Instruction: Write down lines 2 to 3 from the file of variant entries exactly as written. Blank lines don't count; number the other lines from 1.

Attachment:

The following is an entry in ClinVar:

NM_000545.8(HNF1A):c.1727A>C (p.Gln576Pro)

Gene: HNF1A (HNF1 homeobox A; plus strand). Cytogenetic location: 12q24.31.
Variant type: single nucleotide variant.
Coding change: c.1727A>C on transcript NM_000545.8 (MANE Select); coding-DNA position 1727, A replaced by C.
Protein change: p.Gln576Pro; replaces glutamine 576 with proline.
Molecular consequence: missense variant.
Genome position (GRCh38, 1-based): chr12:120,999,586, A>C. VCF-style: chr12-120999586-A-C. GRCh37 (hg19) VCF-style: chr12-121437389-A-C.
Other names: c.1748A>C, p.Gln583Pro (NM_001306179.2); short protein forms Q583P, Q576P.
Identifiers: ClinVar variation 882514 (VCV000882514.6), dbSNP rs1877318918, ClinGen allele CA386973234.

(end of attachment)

NM_000545.8(HNF1A):c.1727A>C (p.Gln576Pro)

Gene: HNF1A (HNF1 homeobox A; plus strand). Cytogenetic location: 12q24.31.